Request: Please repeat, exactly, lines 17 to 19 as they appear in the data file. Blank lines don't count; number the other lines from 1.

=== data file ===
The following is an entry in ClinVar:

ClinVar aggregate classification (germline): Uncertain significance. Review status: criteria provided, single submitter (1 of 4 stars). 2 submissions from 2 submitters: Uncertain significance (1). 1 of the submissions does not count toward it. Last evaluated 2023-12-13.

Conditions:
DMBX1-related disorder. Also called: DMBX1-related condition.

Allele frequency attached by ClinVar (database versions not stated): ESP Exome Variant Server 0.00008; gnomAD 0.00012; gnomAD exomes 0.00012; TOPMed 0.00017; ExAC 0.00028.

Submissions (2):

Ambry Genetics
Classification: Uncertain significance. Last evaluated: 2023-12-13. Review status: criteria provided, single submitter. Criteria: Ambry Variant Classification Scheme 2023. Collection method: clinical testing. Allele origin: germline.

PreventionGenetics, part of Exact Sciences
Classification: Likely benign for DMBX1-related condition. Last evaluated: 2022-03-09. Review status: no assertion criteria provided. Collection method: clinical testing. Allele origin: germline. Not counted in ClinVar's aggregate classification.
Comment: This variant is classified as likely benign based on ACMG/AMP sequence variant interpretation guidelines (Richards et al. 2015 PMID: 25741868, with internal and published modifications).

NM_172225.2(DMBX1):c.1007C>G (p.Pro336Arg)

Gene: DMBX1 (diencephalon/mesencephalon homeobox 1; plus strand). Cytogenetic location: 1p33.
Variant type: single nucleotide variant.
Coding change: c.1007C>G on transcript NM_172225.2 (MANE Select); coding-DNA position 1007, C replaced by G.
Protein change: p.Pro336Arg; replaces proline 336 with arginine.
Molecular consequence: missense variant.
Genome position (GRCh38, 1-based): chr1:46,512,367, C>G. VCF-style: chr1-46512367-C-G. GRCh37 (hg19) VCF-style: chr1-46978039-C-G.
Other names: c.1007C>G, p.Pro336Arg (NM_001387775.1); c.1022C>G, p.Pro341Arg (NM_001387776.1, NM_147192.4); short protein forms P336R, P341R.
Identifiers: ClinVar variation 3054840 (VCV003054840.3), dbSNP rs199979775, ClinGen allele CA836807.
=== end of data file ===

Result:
Molecular consequence: missense variant.
Genome position (GRCh38, 1-based): chr1:46,512,367, C>G. VCF-style: chr1-46512367-C-G. GRCh37 (hg19) VCF-style: chr1-46978039-C-G.
Other names: c.1007C>G, p.Pro336Arg (NM_001387775.1); c.1022C>G, p.Pro341Arg (NM_001387776.1, NM_147192.4); short protein forms P336R, P341R.